JAKARTA (Reuters) - Exiled Myanmar pro-democracy groups said Thursday they were seeking to break the political deadlock in the country by proposing an amended version of a widely condemned constitution drafted by the ruling junta.
Western governments have criticized a 2010 election set out under the junta’s constitution as a sham aimed at entrenching rule by the military, which refused to recognize the last poll in 1990, won by opposition leader Aung San Suu Kyi’s National League for Democracy (NLD).
The consensus on an amended constitution came at a meeting in the Indonesian capital Jakarta that included representatives of the NLD and members of a government-in-exile made up of 34 members of parliament from various parties elected in 1990.
“We are putting our foot in the shoe of the military regime. Because their constitution is on the table we will look at it rather than selling our own idea,” said Bo Hla-Tint, a member of the NLD and foreign minister of the government-in-exile.
“We are trying to be practical. We are not just talking about our own vision anymore,” he said.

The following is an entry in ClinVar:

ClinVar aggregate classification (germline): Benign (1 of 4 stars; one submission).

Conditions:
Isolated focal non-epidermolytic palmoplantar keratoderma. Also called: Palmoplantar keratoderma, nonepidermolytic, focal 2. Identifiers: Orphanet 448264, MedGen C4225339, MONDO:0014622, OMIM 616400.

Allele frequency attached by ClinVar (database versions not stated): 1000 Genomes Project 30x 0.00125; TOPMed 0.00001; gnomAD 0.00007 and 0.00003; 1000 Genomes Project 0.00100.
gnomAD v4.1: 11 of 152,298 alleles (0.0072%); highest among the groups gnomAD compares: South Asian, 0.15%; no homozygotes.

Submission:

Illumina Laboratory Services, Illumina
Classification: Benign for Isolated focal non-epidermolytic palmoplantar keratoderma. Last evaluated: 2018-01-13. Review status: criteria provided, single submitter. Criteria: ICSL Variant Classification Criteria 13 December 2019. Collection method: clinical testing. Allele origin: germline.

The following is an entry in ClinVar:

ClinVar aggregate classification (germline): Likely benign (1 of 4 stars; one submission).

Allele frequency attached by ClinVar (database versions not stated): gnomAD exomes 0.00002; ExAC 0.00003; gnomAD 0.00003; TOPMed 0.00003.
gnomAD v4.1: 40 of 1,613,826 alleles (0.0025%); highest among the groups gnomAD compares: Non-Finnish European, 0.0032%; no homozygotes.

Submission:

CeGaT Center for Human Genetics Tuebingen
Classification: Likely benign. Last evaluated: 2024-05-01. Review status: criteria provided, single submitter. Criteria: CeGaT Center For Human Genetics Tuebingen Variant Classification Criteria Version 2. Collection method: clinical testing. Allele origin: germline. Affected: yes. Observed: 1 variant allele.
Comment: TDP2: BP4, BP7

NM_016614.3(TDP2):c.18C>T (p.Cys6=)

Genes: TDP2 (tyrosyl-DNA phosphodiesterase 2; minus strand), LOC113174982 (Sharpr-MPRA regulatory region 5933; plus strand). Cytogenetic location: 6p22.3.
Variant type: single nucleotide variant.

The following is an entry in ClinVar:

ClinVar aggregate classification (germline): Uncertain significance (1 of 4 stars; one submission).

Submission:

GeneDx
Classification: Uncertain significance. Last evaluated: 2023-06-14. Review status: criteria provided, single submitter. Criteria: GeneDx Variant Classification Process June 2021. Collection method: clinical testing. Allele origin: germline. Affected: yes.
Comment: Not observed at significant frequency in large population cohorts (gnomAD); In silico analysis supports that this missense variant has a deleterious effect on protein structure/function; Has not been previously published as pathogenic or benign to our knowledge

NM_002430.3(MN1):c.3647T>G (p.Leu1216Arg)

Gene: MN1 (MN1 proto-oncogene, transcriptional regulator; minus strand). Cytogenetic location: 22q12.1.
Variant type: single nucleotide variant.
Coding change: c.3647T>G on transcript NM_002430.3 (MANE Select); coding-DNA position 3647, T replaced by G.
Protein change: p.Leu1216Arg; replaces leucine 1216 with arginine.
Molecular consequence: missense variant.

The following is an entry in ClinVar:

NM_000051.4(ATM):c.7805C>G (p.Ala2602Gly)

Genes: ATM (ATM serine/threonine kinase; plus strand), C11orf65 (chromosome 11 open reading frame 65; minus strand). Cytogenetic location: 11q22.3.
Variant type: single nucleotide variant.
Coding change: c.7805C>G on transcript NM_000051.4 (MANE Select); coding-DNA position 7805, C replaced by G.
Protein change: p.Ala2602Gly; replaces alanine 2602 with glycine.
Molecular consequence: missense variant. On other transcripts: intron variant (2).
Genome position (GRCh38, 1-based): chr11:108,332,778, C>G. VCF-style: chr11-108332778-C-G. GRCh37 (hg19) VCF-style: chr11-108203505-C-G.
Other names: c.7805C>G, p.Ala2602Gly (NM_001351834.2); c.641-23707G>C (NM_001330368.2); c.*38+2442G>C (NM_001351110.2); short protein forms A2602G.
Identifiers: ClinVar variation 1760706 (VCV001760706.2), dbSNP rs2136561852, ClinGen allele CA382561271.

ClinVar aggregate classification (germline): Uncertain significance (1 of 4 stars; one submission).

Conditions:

The new proposal calls for parts of the 2008 constitution to be dropped, including a clause allowing the military to control 25 percent of the seats in every state legislature, and for the powers of the armed forces chief to be curtailed.
Khin Ohmar, a member of the coalition behind the proposal, called on the international community to use the document as a basis to negotiate with the junta, which has previously appeared impervious to most pressures including sanctions.
“We need the U.N., we need ASEAN to use this document to talk to the regime,” Ohmar said, referring to the 10-member Association of South East Asian Nations. Sein Win, prime minister of the government-in-exile and a first cousin of Suu Kyi, told Reuters by telephone that his Party for National Democracy (PND) would not contest next year’s multi-party elections under current circumstances.
“As it is, we in the PND have no faith in the 2010 election and we want the international community to reject it too,” he said. “The NLD has to decide by itself if it will join but I know they have many reservations because of the constitution.”
A court in Myanmar Tuesday sentenced Suu Kyi to 18 months in detention for breaching terms of her house arrest and breaking a security law after an American swam to her lakeside home in May and stayed uninvited for two days.
The verdict, which drew condemnation from leaders around the world, will keep Suu Kyi off the political stage ahead of the elections.
Editing by Ed Davies and Dean Yates
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